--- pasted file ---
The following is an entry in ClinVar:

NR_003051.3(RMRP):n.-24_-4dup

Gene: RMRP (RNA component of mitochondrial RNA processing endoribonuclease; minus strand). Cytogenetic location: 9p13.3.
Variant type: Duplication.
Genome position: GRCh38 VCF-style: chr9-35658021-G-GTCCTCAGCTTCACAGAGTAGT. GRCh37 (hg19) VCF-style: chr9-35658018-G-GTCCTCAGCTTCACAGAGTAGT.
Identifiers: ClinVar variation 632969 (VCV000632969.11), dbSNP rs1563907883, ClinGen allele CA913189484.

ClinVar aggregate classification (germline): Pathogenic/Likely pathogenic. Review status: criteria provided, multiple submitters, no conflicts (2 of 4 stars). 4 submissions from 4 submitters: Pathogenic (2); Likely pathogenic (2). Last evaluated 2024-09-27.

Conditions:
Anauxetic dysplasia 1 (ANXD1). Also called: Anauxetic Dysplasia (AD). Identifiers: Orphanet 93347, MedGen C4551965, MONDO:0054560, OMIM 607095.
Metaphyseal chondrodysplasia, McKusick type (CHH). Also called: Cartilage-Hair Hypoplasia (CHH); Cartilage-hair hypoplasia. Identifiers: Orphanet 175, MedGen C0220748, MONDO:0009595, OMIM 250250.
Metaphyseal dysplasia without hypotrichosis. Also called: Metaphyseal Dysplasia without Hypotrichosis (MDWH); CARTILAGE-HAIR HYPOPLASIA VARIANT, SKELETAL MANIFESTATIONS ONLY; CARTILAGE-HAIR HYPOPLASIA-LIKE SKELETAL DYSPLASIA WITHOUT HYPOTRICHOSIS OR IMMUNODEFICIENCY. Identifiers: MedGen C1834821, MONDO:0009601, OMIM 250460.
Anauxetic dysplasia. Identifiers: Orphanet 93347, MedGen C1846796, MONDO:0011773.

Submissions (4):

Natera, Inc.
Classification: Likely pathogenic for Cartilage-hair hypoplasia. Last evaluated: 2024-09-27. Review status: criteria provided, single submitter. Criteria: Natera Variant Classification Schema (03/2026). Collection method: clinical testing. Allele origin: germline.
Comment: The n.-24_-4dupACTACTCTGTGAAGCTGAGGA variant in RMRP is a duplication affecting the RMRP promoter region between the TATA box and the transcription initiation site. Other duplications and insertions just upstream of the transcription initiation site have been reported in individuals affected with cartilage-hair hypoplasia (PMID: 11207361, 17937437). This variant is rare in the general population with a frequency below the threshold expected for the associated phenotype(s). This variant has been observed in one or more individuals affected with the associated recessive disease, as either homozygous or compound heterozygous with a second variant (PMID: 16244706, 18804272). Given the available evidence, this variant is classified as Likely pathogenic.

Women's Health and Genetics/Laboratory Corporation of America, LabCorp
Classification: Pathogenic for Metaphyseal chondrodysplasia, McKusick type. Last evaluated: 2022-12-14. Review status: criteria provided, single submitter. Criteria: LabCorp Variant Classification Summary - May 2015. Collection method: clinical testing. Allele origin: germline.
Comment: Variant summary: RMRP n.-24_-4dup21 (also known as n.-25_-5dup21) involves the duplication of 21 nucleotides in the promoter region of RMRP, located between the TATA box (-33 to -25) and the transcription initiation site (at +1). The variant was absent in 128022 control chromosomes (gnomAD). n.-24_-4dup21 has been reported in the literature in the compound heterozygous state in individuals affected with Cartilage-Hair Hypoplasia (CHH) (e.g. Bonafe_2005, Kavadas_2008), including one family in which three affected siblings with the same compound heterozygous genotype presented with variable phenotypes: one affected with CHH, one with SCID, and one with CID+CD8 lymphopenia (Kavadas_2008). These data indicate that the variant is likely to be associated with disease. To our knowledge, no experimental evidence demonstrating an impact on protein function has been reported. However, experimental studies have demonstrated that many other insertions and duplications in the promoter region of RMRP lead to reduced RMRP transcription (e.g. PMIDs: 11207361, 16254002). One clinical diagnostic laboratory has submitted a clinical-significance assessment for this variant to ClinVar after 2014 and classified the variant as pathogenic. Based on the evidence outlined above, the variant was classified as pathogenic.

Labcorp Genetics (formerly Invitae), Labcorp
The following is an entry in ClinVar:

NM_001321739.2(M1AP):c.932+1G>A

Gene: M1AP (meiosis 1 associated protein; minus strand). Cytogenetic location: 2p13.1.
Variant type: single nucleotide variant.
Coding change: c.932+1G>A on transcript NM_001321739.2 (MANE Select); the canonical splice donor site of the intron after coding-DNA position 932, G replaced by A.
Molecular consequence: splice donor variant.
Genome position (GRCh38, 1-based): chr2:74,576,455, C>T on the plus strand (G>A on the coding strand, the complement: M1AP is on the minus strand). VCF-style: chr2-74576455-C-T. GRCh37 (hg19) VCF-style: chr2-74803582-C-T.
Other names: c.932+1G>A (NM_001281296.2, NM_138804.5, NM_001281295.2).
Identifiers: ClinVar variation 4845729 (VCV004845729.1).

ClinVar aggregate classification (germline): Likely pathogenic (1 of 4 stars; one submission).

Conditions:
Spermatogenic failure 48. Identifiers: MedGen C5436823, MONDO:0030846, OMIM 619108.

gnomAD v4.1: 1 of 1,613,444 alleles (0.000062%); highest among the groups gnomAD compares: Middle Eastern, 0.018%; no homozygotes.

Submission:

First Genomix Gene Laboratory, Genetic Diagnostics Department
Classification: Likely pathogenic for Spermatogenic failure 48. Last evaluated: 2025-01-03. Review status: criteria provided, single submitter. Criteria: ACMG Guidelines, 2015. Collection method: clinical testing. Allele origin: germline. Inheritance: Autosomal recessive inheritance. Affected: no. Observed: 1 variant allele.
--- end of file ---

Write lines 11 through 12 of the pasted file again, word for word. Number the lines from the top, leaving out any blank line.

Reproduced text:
Metaphyseal dysplasia without hypotrichosis. Also called: Metaphyseal Dysplasia without Hypotrichosis (MDWH); CARTILAGE-HAIR HYPOPLASIA VARIANT, SKELETAL MANIFESTATIONS ONLY; CARTILAGE-HAIR HYPOPLASIA-LIKE SKELETAL DYSPLASIA WITHOUT HYPOTRICHOSIS OR IMMUNODEFICIENCY. Identifiers: MedGen C1834821, MONDO:0009601, OMIM 250460.
Anauxetic dysplasia. Identifiers: Orphanet 93347, MedGen C1846796, MONDO:0011773.